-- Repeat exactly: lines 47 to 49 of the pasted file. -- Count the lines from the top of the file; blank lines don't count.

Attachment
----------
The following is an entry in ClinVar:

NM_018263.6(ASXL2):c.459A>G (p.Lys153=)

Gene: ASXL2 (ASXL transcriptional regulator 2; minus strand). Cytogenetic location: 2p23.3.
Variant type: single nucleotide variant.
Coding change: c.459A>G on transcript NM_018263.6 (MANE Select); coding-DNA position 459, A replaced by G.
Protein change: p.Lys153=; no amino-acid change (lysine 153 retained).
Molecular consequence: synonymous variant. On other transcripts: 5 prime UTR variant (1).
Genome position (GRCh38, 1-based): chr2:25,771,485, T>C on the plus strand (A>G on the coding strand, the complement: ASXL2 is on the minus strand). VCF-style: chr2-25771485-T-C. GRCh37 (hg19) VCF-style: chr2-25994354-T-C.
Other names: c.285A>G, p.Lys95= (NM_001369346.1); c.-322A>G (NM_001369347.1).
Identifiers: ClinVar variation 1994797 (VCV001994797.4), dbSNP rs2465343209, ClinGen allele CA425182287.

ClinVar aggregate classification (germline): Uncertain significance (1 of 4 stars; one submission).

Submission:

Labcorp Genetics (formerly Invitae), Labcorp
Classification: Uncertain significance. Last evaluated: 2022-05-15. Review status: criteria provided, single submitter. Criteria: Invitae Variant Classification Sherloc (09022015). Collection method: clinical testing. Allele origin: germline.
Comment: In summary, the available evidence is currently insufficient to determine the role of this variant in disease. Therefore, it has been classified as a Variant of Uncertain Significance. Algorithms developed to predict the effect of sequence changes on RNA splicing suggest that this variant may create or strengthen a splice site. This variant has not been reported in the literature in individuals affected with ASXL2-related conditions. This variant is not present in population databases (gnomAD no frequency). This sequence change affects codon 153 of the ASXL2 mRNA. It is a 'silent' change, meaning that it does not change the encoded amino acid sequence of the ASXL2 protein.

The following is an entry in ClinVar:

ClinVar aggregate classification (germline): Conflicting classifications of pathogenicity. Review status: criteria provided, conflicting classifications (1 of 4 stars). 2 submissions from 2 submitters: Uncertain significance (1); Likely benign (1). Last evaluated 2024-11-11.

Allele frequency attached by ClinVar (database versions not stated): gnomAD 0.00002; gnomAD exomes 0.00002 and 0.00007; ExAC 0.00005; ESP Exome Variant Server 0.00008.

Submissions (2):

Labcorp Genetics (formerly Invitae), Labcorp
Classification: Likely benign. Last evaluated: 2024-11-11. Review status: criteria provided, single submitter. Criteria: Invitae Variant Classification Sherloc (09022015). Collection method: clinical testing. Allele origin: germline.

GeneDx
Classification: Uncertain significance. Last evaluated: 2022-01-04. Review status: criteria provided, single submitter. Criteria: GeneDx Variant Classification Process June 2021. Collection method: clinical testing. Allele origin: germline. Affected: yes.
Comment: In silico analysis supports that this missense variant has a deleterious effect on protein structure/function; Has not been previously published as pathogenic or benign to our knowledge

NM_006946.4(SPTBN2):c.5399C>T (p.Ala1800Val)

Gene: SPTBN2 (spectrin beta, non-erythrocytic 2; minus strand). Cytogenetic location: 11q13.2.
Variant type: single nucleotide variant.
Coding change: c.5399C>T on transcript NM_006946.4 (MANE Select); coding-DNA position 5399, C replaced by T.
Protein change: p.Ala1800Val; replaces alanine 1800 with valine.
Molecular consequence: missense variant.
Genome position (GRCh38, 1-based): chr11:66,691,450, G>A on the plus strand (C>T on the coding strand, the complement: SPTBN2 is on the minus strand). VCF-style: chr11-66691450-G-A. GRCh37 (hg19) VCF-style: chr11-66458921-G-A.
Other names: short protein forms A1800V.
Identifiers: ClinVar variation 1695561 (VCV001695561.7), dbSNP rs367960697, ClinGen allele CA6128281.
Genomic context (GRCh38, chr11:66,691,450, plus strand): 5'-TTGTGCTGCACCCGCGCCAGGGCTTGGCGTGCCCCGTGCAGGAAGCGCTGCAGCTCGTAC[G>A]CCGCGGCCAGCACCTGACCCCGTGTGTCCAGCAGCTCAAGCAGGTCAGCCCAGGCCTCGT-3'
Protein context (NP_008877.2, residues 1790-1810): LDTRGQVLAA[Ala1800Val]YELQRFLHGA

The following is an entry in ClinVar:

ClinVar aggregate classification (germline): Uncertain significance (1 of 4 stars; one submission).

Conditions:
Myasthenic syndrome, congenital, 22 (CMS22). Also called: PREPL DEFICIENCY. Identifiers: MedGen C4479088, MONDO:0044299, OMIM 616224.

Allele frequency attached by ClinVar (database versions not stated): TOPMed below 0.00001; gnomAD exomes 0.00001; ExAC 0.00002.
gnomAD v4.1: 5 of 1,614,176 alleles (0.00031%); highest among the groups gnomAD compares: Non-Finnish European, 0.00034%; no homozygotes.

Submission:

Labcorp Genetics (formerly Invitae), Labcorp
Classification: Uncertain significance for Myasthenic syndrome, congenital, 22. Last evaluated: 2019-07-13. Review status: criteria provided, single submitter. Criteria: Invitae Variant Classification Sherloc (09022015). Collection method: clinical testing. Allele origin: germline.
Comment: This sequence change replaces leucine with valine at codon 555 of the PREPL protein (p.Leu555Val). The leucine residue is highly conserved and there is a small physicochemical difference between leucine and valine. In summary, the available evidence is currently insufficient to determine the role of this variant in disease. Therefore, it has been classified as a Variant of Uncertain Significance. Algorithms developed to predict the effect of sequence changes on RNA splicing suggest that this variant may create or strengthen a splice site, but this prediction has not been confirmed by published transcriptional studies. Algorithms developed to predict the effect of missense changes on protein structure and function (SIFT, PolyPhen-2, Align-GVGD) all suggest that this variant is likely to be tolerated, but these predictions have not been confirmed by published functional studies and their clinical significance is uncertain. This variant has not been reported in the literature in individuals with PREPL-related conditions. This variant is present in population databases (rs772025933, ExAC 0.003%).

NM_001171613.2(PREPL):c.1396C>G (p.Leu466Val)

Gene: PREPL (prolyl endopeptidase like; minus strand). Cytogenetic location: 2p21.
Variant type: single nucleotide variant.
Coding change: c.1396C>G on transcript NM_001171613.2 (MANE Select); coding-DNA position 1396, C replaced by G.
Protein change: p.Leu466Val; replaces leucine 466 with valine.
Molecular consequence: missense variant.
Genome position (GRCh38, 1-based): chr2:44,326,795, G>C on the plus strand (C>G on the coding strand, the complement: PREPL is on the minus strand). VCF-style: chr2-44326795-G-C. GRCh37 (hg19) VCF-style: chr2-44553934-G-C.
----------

Gene: PREPL (prolyl endopeptidase like; minus strand). Cytogenetic location: 2p21.
Variant type: single nucleotide variant.
Coding change: c.1396C>G on transcript NM_001171613.2 (MANE Select); coding-DNA position 1396, C replaced by G.